EU cookie compliance

EU cookie compliance

From 26 May 2012, all websites operating in the UK will be required to inform their users about their use of cookies and obtain consent for doing so. This enforcement follows the end of a 12 month lead in period from the introduction of the Privacy and Electronic Communications Regulations on 26 May 2011.

A recent ICT Knowledgebase article provides a good overview of the current situation and steps needed for compliance.  This can be summarised as:

  1. audit the use of cookies on your site
  2. assess their intrusiveness
  3. determine how to obtain user consent for intrusive cookies.

For assessing intrusiveness we suggest a three-tier approach of moderately intrusive, mildly intrusive and exempt. Examples of each could include:

Moderately intrusive: Embedded third-party content such as YouTube/Vimeo videos; social media plug-ins such as Facebook ‘Like’ buttons; campaign management including A/B split-testing of content. See note below about analytics.

Mildly intrusive: Personalisation of content/interface such as ‘remember my country’ preferences and the results of Javascript detection.

Exempt: Cookies used to prevent multiple form submissions (including Drupal’s webform); session management cookies required to fulfil primary functionality such as shopping carts and donation forms.

From a user experience perspective (i.e. least disruptive) the preferred method of compliance would be simply ‘implied consent’.  This may be acceptable for specific actions such as ‘remember my preference’ checkboxes but not in the general case because “evidence demonstrates that general awareness of the functions and uses of cookies is simply not high enough for websites to look to rely entirely in the first instance on implied consent” [1].

As a minimum, we recommend ensuring your site’s privacy policy clearly identifies the information stored about visitors and how this is used.  A good example of this is the ICO’s privacy page that includes further links such as how to opt out of Google Analytics tracking. To make this even more visible, a separate ‘cookie information’ page could be created specifically for this information.  This could then be linked to as necessary from:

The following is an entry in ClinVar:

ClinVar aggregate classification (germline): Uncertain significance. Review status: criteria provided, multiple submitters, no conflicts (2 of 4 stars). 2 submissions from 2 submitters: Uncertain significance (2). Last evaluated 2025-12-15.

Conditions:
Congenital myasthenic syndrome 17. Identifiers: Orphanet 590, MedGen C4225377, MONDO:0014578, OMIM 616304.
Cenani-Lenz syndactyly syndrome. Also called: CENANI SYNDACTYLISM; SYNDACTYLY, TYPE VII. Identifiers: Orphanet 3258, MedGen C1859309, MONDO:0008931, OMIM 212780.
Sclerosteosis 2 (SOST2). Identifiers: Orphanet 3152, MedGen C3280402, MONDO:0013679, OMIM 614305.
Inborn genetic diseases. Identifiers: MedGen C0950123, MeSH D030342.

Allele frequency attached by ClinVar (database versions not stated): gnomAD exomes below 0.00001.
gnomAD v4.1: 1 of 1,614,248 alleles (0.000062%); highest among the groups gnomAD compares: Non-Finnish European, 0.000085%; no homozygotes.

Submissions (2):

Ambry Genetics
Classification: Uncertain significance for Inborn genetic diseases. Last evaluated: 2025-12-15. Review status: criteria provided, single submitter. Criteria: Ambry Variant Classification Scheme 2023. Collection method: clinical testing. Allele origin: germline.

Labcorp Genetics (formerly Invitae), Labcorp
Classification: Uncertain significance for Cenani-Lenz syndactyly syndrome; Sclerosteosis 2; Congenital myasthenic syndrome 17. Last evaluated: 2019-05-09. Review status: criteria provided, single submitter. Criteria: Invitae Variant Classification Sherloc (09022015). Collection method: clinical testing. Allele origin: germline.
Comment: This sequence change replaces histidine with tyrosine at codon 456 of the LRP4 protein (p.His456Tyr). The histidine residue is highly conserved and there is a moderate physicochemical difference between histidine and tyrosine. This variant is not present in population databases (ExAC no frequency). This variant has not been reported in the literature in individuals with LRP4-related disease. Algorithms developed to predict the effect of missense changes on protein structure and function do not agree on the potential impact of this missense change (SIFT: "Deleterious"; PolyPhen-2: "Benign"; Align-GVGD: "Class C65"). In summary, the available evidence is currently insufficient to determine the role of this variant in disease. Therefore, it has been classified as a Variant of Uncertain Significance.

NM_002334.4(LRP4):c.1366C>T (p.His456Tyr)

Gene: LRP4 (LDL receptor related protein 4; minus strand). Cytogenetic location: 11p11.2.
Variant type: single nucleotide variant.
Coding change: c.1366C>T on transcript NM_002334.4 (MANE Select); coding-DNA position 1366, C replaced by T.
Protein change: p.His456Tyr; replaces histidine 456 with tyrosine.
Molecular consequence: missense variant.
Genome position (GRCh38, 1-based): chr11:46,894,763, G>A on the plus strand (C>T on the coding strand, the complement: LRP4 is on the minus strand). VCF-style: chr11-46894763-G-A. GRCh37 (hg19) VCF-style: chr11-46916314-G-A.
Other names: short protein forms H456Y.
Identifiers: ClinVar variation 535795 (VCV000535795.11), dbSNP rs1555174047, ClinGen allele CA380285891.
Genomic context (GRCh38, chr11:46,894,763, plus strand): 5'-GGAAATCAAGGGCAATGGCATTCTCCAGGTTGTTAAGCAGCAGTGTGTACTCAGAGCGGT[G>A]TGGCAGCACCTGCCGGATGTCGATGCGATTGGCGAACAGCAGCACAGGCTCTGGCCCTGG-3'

• the footer (tertiary navigation)
  • your privacy policy
  • areas of your site where cookies are used
  • a news article/press release acknowledging the legislation with perhaps some background information on what cookies are.

In addition to a cookie information page, you should seek to inform the user at specific points when a cookie identified as ‘intrusive’ is being set.  In many cases this could be achieved through suitable labels/copy stating that a cookie will be set when the action is performed (and linking to your cookie information page as noted above for more information).

For any cookies identified as ‘moderately intrusive’ you should review the associated functionality to see if it’s really necessary. (Such consideration is intended to be the principle target of the legislation).  If you do consider these necessary you should ask users for opt-in consent before setting any associated cookies.  This could be achieved using ‘off-the-shelf’ plugins such as Jpecr or custom development like BT (see bottom right of page), while considering the technical and user experience implications of any approach.

A note on analytics:
All good websites track their usage through analytics that requires cookies.  Although not ‘strictly necessary’ for the site to function, the value of analytics data would be compromised if the sample size was reduced by requiring user consent.  Thankfully the ICO have acknowledged that enforcement of cookie legislation for analytics is not a priority.  We would however still recommend full transparency by explaining the use of analytics cookies in your cookie information page.

Should you require any assistance in implementing any changes please don’t hesitate to get in contact.

[1] ICO's Guidance on the rules on use of cookies and similar technologies, version 2, p6